JT: 37:24 About. I get it, a Canadian thing. Yeah.
Rob Stevenson: 37:26 JT's like, "Oh, by the way-"
Crystal Heuft: 37:27 I'm not quite sure which it was. I'm being serious.
Rob Stevenson: 37:29 "By the way, it's lunchtime. Who wants to go fishing?" It's like, "Okay, let's go fishing."
JT: 37:35 So I do fish a lot, and I would say if you think about the business that we're in and the work that we do, which is finding targets for our clients, finding out how they like to be communicated, where they interact, and how best to engage them, that sounds a lot like fishing, just in a corporate partnership world.
Rob Stevenson: 37:59 Ooh.
Crystal Heuft: 38:00 Look at this tie back.
Rob Stevenson: 38:01 Allegories. Ooh.
Crystal Heuft: 38:02 He's good, guys. Watch your wallets.
Rob Stevenson: 38:06 He's good, he's good.
JT: 38:07 But you can't always go fishing, right? So we live in the desert. It's hours to do that. And it's a pretty good way to alienate yourself from your family if you do it too much, so be with family-
Crystal Heuft: 38:19 Just ask Scott Peterson. Just kidding.
Rob Stevenson: 38:21 Wow.
Crystal Heuft: 38:21 Sorry. Bad joke.
Rob Stevenson: 38:22 Holy cow.
Crystal Heuft: 38:25 Too much true crime this week. Too much true crime.
JT: 38:26 Yeah. So what I would say is-
Rob Stevenson: 38:27 It does bring it back to the Flounder reference earlier, but-
Crystal Heuft: 38:30 Accidentally.
Rob Stevenson: 38:31 It does.
JT: 38:33 What I would say is for everybody, it's different. For me, I get better by helping other people. So I try to coach my kids' sports teams. I try to engage with other entrepreneurs who are either earlier in their mission or they're struggling with something later in their mission.
Crystal Heuft: 38:51 That's great.
JT: 38:51 And that gives me the opportunity to think in different ways. Sleep's really important. I don't work late at night ever if I can avoid it.
Crystal Heuft: 39:03 Wow. Disciplined.
JT: 39:06 My partner Brett works all hours. Right? He's constant, and that's his release, for me, I just find that the quality of my work really dwindles after I kind of reach an exhaustion point. I try to do something physically active, but not at the gym. Like I mow the lawn, or I'll go like work on something at the house to just get out of my screens a little bit. And I just try to remind myself that progress takes time, that urgency is important, but so is patience.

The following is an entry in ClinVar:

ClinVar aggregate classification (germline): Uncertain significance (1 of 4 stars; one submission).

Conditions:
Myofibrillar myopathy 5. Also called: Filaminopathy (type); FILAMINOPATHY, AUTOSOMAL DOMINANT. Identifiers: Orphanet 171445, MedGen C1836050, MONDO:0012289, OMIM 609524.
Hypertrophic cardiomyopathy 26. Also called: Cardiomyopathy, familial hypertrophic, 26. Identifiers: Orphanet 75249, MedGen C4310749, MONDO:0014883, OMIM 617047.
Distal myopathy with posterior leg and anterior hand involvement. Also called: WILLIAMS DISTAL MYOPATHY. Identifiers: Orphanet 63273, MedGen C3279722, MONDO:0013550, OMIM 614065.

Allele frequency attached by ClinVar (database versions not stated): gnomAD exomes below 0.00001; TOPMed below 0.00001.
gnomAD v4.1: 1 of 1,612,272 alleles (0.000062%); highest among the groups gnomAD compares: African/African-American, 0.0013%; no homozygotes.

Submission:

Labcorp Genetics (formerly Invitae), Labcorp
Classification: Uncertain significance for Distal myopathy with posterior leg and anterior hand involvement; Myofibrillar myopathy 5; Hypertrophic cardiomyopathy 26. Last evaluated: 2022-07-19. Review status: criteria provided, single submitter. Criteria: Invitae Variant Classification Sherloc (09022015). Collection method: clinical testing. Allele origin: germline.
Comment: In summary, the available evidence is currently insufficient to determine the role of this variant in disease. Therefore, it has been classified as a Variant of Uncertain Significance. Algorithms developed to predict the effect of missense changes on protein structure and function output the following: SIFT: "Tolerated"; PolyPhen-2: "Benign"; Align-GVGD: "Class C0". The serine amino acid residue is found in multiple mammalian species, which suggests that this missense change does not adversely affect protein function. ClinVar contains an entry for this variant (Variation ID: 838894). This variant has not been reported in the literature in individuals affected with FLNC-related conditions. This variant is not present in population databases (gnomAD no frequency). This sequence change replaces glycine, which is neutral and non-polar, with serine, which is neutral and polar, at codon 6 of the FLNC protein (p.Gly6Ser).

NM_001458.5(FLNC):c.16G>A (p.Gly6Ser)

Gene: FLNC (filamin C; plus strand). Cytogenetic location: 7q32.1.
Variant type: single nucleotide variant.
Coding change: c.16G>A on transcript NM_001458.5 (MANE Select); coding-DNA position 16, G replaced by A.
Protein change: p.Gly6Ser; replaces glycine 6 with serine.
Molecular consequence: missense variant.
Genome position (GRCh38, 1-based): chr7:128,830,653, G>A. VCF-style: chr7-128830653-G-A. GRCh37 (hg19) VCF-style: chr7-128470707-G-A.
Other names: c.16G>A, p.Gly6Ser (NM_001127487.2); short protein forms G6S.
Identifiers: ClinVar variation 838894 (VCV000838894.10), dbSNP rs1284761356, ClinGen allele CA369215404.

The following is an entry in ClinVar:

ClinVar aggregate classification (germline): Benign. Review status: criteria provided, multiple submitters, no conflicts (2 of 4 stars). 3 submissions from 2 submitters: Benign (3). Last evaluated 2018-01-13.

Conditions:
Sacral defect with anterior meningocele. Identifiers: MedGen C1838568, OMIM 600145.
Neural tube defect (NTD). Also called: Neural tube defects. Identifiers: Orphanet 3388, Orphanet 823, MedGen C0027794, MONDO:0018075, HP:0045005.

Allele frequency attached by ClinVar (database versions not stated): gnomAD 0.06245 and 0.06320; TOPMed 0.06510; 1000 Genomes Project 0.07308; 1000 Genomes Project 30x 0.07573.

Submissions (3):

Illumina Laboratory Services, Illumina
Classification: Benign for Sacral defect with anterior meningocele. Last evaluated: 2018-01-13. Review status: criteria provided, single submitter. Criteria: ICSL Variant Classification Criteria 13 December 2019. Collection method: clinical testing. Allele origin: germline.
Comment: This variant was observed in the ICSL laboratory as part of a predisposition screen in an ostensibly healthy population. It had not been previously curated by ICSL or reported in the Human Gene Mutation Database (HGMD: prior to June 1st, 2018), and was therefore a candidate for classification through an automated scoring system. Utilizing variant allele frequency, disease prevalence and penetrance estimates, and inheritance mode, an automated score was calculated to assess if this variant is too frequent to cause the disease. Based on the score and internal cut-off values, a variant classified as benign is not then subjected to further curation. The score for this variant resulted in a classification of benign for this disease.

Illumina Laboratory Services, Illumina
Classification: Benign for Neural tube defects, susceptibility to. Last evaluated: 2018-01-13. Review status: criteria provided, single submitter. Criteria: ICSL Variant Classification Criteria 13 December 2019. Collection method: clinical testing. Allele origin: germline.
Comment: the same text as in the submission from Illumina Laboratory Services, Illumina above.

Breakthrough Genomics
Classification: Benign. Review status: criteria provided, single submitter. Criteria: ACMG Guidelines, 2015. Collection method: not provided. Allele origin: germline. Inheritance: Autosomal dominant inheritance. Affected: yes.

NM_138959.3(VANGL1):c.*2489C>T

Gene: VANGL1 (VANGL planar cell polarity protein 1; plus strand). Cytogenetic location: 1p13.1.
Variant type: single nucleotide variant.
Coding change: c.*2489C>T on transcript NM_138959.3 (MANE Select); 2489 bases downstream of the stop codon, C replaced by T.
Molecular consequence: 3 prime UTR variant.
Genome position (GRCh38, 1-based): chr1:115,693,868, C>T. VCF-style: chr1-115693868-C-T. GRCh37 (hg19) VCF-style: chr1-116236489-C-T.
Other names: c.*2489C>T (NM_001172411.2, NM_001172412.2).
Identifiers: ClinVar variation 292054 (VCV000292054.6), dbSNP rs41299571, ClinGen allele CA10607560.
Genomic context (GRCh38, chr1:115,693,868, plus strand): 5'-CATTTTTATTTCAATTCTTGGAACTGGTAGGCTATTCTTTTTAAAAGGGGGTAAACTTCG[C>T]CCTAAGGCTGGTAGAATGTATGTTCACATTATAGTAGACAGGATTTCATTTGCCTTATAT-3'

Crystal Heuft: 39:42 So we're getting ready to wrap up here, but I want to ask ... I know it goes quick, right?
JT: 39:46 So fast, yeah.
Crystal Heuft: 39:47 Probably because we hardly let you finish the sentence, but I hope you felt like you got some stuff out.
JT: 39:52 I did, yeah.
Crystal Heuft: 39:53 But what I want to end with is if you had really one tip for how a small business can make it with these huge conglomerates and huge companies, what would be your tip to get them motivated and keep going?
JT: 40:08 Sure. Well, the first thing you have to do is you have to understand their problems. You have to develop empathy. So my one tip-
Rob Stevenson: 40:16 Can a billion dollar company have empathy, or do I have to have empathy in order to understand their problems?
JT: 40:21 You have to have empathy for them.
Rob Stevenson: 40:23 I see, I see, I see.
JT: 40:24 Okay. Curiosity creates empathy. Empathy is a thing that you have after you understand, so develop a real curiosity, and then deploy that curiosity with a willing partner on the other side. So before you try to sell anything, just try to learn, right? Just listen, ask questions.
Crystal Heuft: 40:42 I love that. That's so important.
Crystal Heuft: 40:44 Well, you guys heard it here first. Curiosity builds empathy.
JT: 40:49 Yeah. It creates empathy.
Crystal Heuft: 40:50 Creates empathy from JT Benton. Thank you for being here.
Rob Stevenson: 40:53 Wait, Curiosity Creates Empathy was the name of my high school bagpipe band.
Crystal Heuft: 40:58 Good. Good way to bring it in.
Rob Stevenson: 40:59 No, it was. It was Curiosity Creates Empathy. Free hugs after each performance.
Crystal Heuft: 41:04 100%. Who wouldn't after a bagpipe performance?
Crystal Heuft: 41:07 Anyways, thank you so much, JT, for being here. We really appreciate your time, and we hope everyone's listening, and got some good nuggets out of that.
JT: 41:16 Awesome. Thank you so much for having me. I appreciate it.
Crystal Heuft: 41:19 Thanks.
Rob Stevenson: 41:20 Thanks.
Derek Harju: 41:22 Thanks for listening to Small Biz Buzz. Please take a second to subscribe to the show and leave a five star rating. It helps keep the show going. And if you need a hand with growing your small business, head over to keap.com, that's K-E-A-P.com, and get started. More business, less work. That's Keap.